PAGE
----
WASHINGTON -- President Jimmy Carter once sent a note to an adviser extolling the importance of crisis to leadership. "When a president has authority to act unilaterally (as in a crisis), his leadership can be exerted. Otherwise, compromise, delay and confusion are more likely. It's our system. I like it."
Politicians, like the rest of us, are often victims of their wishes. Carter was eventually smacked by the waves of crisis he sought to ride.
But encouraging a sense of crisis is a traditional tool of executive leadership. And using a joint session of Congress to address a single domestic issue is the most dramatic expression of this approach.
Carter did it effectively in April 1977. He spoke of the energy crisis as "the moral equivalent of war." Energy resources were "simply running out." (Carter's CIA predicted worldwide oil shortages by the mid-1980s.) America needed to "cope with a crisis that otherwise would overwhelm us."
The speech had immediate influence. The number of Americans who viewed the energy crisis as a serious problem jumped nine points to 54 percent. One congressional staffer enthused: "It's damn near unpatriotic to oppose the president right now."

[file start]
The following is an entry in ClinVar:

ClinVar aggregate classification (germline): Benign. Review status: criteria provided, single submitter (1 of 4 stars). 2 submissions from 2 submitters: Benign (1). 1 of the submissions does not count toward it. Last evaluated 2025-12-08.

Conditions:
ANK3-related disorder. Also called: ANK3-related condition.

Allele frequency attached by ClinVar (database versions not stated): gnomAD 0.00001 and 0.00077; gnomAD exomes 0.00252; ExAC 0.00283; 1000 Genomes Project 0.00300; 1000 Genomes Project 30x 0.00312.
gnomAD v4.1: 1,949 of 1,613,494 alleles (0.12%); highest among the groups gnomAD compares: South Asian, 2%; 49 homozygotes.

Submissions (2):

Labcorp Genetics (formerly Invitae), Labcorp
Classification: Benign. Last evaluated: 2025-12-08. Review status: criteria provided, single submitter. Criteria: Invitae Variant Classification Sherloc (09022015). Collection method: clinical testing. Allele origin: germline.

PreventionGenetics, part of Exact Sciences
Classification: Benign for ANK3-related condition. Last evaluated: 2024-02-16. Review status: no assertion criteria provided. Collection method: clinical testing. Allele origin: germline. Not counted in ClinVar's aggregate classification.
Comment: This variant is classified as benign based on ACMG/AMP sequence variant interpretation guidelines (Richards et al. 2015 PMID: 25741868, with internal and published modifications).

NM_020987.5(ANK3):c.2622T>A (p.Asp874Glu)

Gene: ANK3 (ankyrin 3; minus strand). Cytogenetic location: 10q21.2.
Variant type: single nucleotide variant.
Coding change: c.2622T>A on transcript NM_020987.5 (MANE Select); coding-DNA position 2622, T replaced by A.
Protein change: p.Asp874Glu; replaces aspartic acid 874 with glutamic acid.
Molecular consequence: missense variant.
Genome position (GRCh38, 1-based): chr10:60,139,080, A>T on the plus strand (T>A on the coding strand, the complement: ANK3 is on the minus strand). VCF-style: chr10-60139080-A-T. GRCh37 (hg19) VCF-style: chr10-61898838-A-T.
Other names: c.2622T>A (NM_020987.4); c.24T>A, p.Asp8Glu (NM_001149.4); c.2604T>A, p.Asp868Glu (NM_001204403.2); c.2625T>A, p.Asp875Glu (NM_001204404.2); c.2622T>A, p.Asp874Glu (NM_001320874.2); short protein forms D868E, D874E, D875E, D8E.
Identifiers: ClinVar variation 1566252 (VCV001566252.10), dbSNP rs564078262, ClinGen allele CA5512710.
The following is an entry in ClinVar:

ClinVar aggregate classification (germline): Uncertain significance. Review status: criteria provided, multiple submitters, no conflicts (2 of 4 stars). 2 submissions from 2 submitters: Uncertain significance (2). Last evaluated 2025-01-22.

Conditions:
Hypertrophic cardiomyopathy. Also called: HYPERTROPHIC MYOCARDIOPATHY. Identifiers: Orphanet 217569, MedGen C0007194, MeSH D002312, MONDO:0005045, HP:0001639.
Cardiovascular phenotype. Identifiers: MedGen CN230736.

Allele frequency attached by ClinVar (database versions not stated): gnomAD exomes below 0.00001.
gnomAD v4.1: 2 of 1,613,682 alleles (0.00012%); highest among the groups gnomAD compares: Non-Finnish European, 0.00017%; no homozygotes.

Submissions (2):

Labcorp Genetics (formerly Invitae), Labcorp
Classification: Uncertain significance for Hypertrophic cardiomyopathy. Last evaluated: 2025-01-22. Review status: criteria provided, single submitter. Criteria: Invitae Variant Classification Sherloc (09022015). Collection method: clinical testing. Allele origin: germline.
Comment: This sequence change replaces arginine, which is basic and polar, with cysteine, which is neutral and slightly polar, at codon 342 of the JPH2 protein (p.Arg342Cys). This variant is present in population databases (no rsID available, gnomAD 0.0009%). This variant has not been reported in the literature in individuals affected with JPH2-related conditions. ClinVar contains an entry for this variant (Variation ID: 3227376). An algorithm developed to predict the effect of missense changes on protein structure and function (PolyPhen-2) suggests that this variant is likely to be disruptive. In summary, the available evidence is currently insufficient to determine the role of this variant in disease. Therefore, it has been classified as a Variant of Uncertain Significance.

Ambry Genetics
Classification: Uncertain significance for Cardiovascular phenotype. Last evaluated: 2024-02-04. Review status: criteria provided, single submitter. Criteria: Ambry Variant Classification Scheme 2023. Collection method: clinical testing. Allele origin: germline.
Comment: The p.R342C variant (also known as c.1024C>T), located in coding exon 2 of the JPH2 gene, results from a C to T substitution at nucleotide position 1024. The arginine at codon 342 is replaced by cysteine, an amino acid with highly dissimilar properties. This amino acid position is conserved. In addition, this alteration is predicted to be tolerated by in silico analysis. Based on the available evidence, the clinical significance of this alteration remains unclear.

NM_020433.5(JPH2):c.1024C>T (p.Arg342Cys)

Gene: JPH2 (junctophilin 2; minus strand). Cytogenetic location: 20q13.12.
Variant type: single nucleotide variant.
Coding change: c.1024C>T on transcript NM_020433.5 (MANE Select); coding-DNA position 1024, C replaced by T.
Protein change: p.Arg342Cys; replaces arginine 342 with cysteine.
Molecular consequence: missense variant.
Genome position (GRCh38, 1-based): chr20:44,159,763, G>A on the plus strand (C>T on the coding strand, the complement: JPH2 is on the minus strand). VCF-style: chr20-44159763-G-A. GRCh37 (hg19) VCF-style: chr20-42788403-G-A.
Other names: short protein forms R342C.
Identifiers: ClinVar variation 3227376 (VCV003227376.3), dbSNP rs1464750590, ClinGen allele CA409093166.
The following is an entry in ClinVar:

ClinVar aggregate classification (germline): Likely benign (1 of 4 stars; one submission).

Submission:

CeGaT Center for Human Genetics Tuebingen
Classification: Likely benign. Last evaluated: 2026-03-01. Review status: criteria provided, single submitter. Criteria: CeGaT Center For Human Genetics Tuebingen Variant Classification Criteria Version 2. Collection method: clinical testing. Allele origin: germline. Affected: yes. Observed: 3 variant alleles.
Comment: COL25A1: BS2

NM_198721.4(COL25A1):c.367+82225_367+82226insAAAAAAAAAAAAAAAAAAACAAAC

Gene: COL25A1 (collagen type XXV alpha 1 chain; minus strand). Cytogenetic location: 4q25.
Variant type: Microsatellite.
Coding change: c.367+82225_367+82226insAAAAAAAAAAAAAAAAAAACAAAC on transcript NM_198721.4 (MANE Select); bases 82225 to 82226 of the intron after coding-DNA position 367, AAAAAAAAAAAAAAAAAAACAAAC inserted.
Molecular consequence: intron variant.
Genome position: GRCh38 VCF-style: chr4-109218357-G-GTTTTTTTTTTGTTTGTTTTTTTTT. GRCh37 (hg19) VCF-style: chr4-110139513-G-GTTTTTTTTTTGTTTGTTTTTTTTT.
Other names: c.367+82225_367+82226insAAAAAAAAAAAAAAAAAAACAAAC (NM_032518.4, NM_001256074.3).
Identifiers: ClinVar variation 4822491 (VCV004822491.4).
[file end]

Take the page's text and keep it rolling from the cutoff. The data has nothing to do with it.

But the effect was temporary. Carter's energy reform bill passed the House, but the Democratic Senate resisted on key issues, resulting in an impasse. Eventually, the energy crisis faded in comparison to unsought emergencies such as the Soviet invasion of Afghanistan and the taking of American hostages in Iran.
And so Barack Obama's address to Congress on health care, at a minimum, must answer the question: What is the crisis? When an individual can't get needed health care, it is certainly a crisis for them. This, Obama might argue, creates moral responsibilities for the rest of us to help. But this would argue for a more incremental approach, adding coverage for the working poor instead of remaking the American health system for everyone.
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